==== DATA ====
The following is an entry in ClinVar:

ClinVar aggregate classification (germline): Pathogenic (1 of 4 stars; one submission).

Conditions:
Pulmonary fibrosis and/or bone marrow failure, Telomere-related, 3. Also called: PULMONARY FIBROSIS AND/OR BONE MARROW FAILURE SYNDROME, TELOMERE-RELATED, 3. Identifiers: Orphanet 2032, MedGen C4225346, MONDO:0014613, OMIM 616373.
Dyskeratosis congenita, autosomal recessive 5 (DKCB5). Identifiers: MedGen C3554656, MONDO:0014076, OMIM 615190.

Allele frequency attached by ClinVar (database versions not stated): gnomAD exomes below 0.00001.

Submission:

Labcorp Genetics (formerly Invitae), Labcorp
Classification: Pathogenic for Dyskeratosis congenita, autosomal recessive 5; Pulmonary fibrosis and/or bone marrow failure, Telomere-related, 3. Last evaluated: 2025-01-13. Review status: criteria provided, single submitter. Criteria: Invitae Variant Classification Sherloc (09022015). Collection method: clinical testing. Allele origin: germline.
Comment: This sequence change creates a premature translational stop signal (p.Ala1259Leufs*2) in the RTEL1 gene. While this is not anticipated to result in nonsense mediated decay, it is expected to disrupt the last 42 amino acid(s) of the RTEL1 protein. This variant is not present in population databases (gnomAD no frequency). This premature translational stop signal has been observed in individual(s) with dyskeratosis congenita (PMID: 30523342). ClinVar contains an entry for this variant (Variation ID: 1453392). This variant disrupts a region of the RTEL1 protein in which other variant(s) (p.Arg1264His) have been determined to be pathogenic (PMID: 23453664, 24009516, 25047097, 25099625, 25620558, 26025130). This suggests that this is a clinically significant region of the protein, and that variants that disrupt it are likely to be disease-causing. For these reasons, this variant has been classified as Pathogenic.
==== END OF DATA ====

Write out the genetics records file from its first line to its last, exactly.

The following is an entry in ClinVar:

ClinVar aggregate classification (germline): Pathogenic (1 of 4 stars; one submission).

Conditions:
Pulmonary fibrosis and/or bone marrow failure, Telomere-related, 3. Also called: PULMONARY FIBROSIS AND/OR BONE MARROW FAILURE SYNDROME, TELOMERE-RELATED, 3. Identifiers: Orphanet 2032, MedGen C4225346, MONDO:0014613, OMIM 616373.
Dyskeratosis congenita, autosomal recessive 5 (DKCB5). Identifiers: MedGen C3554656, MONDO:0014076, OMIM 615190.

Allele frequency attached by ClinVar (database versions not stated): gnomAD exomes below 0.00001.

Submission:

Labcorp Genetics (formerly Invitae), Labcorp
Classification: Pathogenic for Dyskeratosis congenita, autosomal recessive 5; Pulmonary fibrosis and/or bone marrow failure, Telomere-related, 3. Last evaluated: 2025-01-13. Review status: criteria provided, single submitter. Criteria: Invitae Variant Classification Sherloc (09022015). Collection method: clinical testing. Allele origin: germline.
Comment: This sequence change creates a premature translational stop signal (p.Ala1259Leufs*2) in the RTEL1 gene. While this is not anticipated to result in nonsense mediated decay, it is expected to disrupt the last 42 amino acid(s) of the RTEL1 protein. This variant is not present in population databases (gnomAD no frequency). This premature translational stop signal has been observed in individual(s) with dyskeratosis congenita (PMID: 30523342). ClinVar contains an entry for this variant (Variation ID: 1453392). This variant disrupts a region of the RTEL1 protein in which other variant(s) (p.Arg1264His) have been determined to be pathogenic (PMID: 23453664, 24009516, 25047097, 25099625, 25620558, 26025130). This suggests that this is a clinically significant region of the protein, and that variants that disrupt it are likely to be disease-causing. For these reasons, this variant has been classified as Pathogenic.